We live in a golden age of simplicity.
You might take umbrage with this notion. “But what of the 1,000 satellite channels to peruse? The gigaton of information weighing down our pockets? Have you ever driven in Boston?” Yes, contemporary life has multiplied our options, whether we’re choosing canned preserves or online dating requests. But one particular field has exploded with a wealth of elegantly simple pursuits: the videogames we play.
For every 100-plus-hour, co-op, subscription-only MMORPG expansion pack, there are dozens of refined, immediately understandable games. Many are online. Most are free. The success of phones as a gaming platform has brought accessible challenges into millions of hands never honed by the multi-click gymnastics required by StarCraft II. The non-player hasn’t built up the mental calluses required to stave off Ikaruga’s pulverizing waves, nor pushed themselves against what I call The Destroyer of Wills, Ninja Gaiden for the NES. These are four-course meals of gaming. But sometimes our palates desire something familiar, something basic. Sometimes we all just want a bowl of ramen.
The App Store has provided, and the people have come in droves. Whereas the previous games require thick instruction booklets of explanation, the most popular games of the past few years require the barest of clauses. Fling bird. Slice fruit. Cut rope. This is play concentrate, boiled down until all that remains is thick and pungent.
Vector Runner for the iPhone is a racing-game consommé. Originally free-to-play in your browser, this updated version strips away all that is unnecessary—environments, story, weapons, even other racers—and what remains is the essence of any game with a finish line: Get there as fast as you can.
Except Vector Runner removes the finish line, too. It’s one in a long line of Go-As-Long-As-You-Can games: stretching back from early arcade games like Pac-Man, whose only ending was a programming glitch (with a fetching name), to more recent fare like Canabalt. Instead of a yellow pizza or leaping stick figure, though, Vector Runner gives you control of a vehicle. Or, rather, a small, neon-blue, wire-frame box. Maybe it’s a hovercraft. Maybe an electric car. You can decide the premise.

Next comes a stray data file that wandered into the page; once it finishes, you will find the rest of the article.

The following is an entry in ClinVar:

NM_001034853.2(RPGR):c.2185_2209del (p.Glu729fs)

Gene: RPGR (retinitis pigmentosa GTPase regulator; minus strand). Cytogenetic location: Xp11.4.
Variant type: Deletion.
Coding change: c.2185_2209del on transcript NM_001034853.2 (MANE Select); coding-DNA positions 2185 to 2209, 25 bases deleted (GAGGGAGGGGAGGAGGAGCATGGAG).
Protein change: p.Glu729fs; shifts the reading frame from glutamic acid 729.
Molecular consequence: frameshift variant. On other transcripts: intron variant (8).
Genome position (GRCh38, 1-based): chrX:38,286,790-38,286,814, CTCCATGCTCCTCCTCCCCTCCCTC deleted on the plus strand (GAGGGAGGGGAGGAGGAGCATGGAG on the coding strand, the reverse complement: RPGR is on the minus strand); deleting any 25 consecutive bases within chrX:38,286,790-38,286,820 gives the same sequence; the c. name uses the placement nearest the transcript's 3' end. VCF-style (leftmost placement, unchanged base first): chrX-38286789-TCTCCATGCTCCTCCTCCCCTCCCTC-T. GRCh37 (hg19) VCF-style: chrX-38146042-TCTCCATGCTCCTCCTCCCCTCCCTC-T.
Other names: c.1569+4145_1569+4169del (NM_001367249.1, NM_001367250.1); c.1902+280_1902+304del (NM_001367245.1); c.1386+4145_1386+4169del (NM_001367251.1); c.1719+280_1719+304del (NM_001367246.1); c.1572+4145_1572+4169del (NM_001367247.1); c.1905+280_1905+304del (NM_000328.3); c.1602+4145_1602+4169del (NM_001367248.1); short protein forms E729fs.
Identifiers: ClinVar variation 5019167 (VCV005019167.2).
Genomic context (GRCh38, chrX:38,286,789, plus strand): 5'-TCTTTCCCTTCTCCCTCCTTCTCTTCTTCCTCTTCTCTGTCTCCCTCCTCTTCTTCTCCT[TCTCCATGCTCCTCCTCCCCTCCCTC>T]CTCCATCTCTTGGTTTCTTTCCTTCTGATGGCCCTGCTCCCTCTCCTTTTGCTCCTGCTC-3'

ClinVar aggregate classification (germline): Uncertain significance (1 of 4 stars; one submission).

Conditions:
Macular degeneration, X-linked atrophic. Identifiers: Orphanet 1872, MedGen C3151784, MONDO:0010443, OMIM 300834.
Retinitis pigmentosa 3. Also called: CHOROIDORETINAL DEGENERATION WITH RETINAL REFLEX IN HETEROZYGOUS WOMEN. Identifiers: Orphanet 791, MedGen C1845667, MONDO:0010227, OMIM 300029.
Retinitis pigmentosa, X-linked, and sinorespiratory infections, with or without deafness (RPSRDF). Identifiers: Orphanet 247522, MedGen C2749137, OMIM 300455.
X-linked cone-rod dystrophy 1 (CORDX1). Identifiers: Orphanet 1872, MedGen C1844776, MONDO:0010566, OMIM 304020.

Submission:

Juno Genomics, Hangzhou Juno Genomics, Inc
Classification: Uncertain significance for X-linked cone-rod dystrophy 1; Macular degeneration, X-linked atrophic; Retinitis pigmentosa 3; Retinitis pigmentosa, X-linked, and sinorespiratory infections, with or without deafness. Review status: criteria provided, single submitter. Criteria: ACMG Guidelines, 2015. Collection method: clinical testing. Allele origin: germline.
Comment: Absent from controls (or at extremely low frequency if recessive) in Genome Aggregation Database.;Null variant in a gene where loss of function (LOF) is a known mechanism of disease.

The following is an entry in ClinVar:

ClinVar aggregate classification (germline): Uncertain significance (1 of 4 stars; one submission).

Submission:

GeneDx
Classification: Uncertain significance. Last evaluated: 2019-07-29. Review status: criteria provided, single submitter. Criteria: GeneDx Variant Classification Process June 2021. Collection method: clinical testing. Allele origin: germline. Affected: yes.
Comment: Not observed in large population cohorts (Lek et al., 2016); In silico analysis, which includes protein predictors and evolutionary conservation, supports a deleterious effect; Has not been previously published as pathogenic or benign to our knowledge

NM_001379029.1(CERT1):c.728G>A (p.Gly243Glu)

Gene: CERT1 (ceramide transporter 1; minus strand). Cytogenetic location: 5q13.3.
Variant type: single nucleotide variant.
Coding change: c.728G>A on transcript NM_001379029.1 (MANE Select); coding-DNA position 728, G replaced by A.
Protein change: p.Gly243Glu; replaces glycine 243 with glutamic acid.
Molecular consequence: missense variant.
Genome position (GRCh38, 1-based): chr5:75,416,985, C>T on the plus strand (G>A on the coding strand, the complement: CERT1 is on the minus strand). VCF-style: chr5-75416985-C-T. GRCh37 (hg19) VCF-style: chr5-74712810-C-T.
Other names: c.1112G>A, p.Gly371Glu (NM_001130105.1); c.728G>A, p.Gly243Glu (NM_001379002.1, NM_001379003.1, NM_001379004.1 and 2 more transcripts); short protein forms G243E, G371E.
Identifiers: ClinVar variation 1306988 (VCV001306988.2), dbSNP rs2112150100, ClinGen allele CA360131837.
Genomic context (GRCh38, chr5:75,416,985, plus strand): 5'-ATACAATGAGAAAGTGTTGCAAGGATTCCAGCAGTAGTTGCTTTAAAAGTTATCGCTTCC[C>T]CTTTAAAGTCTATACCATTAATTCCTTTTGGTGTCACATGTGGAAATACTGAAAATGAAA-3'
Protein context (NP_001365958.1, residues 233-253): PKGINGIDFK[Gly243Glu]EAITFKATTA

The road is two diagonal green lines, with red cones and orange cylinders as obstacles. Imagine yourself in a futuristic race against time before the New World explodes from proximity to the sun! Or place yourself in the driver’s seat of an experimental no-engine car that runs on sheer exuberance. But most of the time, if I’m on the train or feeling uninspired, the empty husk of a story stays empty and I hunker down for two minutes of twitch-reaction.
You hold your iThing horizontal. You touch the large oval marked PLAY. The only instructions read, “Touch edges to steer.” An electronic military drumbeat thumps in your earbuds. The whole screen is black, save your blue box and the sides of the road glowing green. A red tower comes rushing at you; you tap your left thumb, and the blue box dips left. More towers and pyramids and other empty forms come rushing at you. You tap right, then right again, then left. As you continue unabated, the perspective subtly shifts closer to your vehicle, and the sense of speed increases. Soon the black is limned with red-and-orange blurs and you’re swerving between columns on instinct. True to its name, Vector Runner is made entirely of points and lines, and yet the rush you feel is the same as avoiding impact with any slab of unyielding concrete.
There are trappings of traditional mechanics here—points, shield boosts, invincibility—and an advanced player could attain some level of expertise that the non-player may not. But at its core, Vector Runner offers the same experience to anyone who decides to play. Everyone can move left or right. Everyone understands the desire to continue forward in the face of obstacles. The goal remains, as it does for us all, simple and elusive: